24 E Blasts

PACA Announces PELA Class of 2023

Thank you to all who submitted applications for the PACA Emerging Leaders Academy Class of 2023. We are pleased to announce the final class roster as follows:

  • Tyler Brubaker, New Enterprise Stone & Lime Co., Inc.
  • Lou Bruzda, Murrysville Machinery, LLC
  • Dylan Chase, Pennsy Supply, Inc., a CRH company
  • Kevin Claycomb, New Enterprise Stone & Lime Co., Inc.
  • Zachary Creech, Pennsy Supply, Inc., a CRH company
  • Michael Hopkins, R-E-D Industrial, Inc.
  • Chris Imbrogno, Civil & Environmental Consultants, Inc.
  • Tim Ingram, Specialty Granules, Inc.
  • Madison Kistler, New Enterprise Stone & Lime Co., Inc.
  • Jeremy Landowski, Conewago Ready Mix
  • Caleb Martz, Heidelberg Materials
  • Tonia Masciotti, Rahns Construction Material
  • Paul McAndrew, Masters RMC, Inc.
  • Bailey Mills, Mellott Company
  • Jordan Rodgers, Allegheny Mineral Corporation
  • Jim Seidle, EADS Group
  • Adrian Snyder, New Enterprise Stone & Lime Co., Inc.
  • Ben Welch, Glenn O. Hawbaker, Inc.
  • Daniel Yoder, Centre Concrete Company

It is not too late to donate to this year's PELA class. Our goal is to reach $25,000 in donations and we are almost there! Help us reach our goal by donating HERE. Donations are used to add additional content to the curriculum each year. This year, we are so pleased to announce all the new additions we've been able to make so far. Please review this year's academic curriculum HERE.

We also wish to sincerely thank all of our host sites for 2023: Allan Myers, Fort Indiantown Gap, Dyer Quarry, Keystone Cement, and Specialty Granules.

Last, but definitely not least, thank you to those companies who have already donated to the PELA Class of 2023 as follows:

  • Allan Myers
  • Allegheny Mineral Corporation
  • Centre Concrete Company
  • Highway Equipment & Supply Company
  • Martin Stone Quarries, Inc.
  • Masters RMC, Inc.
  • Mellott Company, LLC
  • New Enterprise Stone & Lime Co., Inc.
  • PACA Staff
  • Rahns Construction Material Co.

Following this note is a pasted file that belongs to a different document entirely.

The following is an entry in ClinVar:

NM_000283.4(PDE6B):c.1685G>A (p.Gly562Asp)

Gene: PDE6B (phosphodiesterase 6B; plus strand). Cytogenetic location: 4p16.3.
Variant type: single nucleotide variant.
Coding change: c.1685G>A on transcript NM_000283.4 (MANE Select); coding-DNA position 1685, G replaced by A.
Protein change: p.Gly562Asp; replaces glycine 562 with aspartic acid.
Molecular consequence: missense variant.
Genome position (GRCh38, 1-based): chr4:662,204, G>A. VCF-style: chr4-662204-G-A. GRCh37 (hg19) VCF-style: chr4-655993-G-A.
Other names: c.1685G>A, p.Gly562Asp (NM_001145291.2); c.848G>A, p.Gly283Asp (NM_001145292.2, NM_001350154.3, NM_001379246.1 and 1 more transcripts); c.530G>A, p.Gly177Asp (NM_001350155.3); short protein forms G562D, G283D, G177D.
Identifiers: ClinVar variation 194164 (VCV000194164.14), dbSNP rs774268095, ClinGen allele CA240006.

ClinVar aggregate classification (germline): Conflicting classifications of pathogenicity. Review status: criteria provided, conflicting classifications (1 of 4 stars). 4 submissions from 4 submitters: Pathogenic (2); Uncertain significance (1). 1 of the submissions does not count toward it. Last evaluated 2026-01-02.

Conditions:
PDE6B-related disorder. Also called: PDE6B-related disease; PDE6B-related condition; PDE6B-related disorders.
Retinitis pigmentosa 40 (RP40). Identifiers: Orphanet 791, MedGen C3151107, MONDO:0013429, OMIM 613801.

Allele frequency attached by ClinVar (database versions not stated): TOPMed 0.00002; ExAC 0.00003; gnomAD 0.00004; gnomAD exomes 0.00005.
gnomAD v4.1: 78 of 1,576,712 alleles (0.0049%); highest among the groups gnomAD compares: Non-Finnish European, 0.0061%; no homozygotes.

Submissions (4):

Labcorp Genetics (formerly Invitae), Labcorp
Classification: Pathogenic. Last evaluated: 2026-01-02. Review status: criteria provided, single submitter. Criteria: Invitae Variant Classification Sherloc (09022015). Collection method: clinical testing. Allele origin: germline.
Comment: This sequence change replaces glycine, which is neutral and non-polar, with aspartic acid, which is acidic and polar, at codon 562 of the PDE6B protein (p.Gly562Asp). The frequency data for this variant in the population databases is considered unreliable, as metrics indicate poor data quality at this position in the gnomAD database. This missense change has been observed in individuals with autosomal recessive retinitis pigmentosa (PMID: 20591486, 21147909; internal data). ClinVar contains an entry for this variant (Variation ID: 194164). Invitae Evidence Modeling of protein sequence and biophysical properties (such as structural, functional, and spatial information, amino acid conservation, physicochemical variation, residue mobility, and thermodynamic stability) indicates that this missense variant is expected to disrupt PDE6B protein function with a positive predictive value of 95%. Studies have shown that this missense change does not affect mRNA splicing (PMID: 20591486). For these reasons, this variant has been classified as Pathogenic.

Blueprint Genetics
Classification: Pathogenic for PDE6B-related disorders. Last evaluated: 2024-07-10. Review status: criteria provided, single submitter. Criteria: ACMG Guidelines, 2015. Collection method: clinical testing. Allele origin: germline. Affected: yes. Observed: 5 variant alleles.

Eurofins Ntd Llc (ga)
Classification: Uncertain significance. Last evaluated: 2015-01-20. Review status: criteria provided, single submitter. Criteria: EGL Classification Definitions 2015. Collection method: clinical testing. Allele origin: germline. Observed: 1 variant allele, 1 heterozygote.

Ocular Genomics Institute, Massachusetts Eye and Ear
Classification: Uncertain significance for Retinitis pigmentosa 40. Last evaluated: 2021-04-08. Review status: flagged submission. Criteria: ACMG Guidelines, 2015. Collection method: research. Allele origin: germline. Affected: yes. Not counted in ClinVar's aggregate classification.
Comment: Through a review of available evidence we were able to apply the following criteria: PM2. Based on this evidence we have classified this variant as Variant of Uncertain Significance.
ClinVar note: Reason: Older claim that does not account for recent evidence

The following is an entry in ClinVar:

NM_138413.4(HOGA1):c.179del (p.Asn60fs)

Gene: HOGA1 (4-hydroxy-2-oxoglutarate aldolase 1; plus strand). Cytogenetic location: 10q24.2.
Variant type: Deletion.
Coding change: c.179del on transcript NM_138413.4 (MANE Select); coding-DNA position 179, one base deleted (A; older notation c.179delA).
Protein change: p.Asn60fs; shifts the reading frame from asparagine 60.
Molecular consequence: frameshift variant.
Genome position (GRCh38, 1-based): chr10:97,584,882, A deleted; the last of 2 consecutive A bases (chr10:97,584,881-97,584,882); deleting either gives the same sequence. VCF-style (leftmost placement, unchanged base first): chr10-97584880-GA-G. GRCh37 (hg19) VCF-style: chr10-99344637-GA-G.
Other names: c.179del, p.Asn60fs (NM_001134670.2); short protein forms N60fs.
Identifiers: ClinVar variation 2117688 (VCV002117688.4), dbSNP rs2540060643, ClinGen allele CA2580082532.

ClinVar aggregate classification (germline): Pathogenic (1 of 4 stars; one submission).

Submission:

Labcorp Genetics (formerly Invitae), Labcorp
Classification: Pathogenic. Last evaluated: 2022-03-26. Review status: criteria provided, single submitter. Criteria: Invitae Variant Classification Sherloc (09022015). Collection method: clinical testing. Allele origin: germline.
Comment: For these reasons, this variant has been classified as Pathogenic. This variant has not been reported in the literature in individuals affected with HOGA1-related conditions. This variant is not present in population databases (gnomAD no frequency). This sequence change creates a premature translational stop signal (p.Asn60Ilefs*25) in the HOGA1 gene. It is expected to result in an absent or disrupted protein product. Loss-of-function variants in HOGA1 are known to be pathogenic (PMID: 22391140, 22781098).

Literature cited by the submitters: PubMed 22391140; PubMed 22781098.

• Rohrer's Incorporated
Environmental News

EPA Continues to Focus on Enforcement and Compliance Initiatives

On January 12, EPA provided notice in the Federal Register that they are soliciting public comment and recommendations on the National Enforcement and Compliance Initiatives (NECIs) for fiscal years 2024–2027 (formerly called ‘‘National Compliance Initiatives’’). EPA also recently released their updated policy for enforcement and compliance initiatives. EPA has renamed this from “Compliance Initiatives” to “Enforcement and Compliance Initiatives” (NECIs) signaling their efforts to hold polluters accountable and compelling regulated entities to return to compliance. EPA’s main focus with respect to enforcement and compliance initiatives addresses the following issues for 2024-2027:

  • Creating cleaner air for communities by reducing excess emissions of harmful pollutants.
  • Reducing risks of accidental releases at industrial and chemical facilities.
  • Reducing significant noncompliance in the NPDES program.
  • Reducing noncompliance with drinking water standards at community water systems.

EPA is proposing to add these two new NECIs in the 2024-2027 cycle:

  • Mitigating climate change.
  • Addressing PFAs contamination.

We continue to keep an eye on the activities around the enforcement arena, as we are unsure how they will be implemented. If you have any questions, contact Josie Gaskey.

EPA and Environmental Justice

In EPA’s FY 2022–26 Strategic Plan and EO 13985 Equity Action Plan, EPA has established goals and priorities specifically directed at addressing cumulative impacts in its actions in order to advance these federal environmental justice, equity, and civil rights policies. Furthermore, EPA’s Office of Research and Development has developed a definition of ‘cumulative impacts’ as ‘the totality of exposures to combinations of chemical and nonchemical stressors and their effects on health, well-being, and quality of life outcomes.’

As background, there are three Executive Orders that refer to ‘cumulative exposures’-- EO 12898, EO 14008, and finally, EO 13985 while not directly mentioning cumulative impacts, establishes federal equity policy indicating that understanding cumulative impacts is essential to addressing inequities in the implementation of laws, policies and programs in promoting equal opportunity for underserved communities.

In June 2022, EPA’s Office of General Counsel released an updated legal ‘toolbox’ to assist the agency in protecting marginalized communities from pollution. The 206-page document, entitled ‘EPA Legal Tools to Advance Environmental Justice’, was to be used to ensure compliance with the Biden Administration’s environmental justice efforts.

EPA just released a 52-page Cumulative Impacts Addendum that builds on the discussion of cumulative impacts in EJ Legal Tools, providing further detail and analysis on EPA’s legal authority to address cumulative impacts, and providing examples that look at the scope of EPA’s authority to address cumulative impacts in specific scenarios for each major EPA program.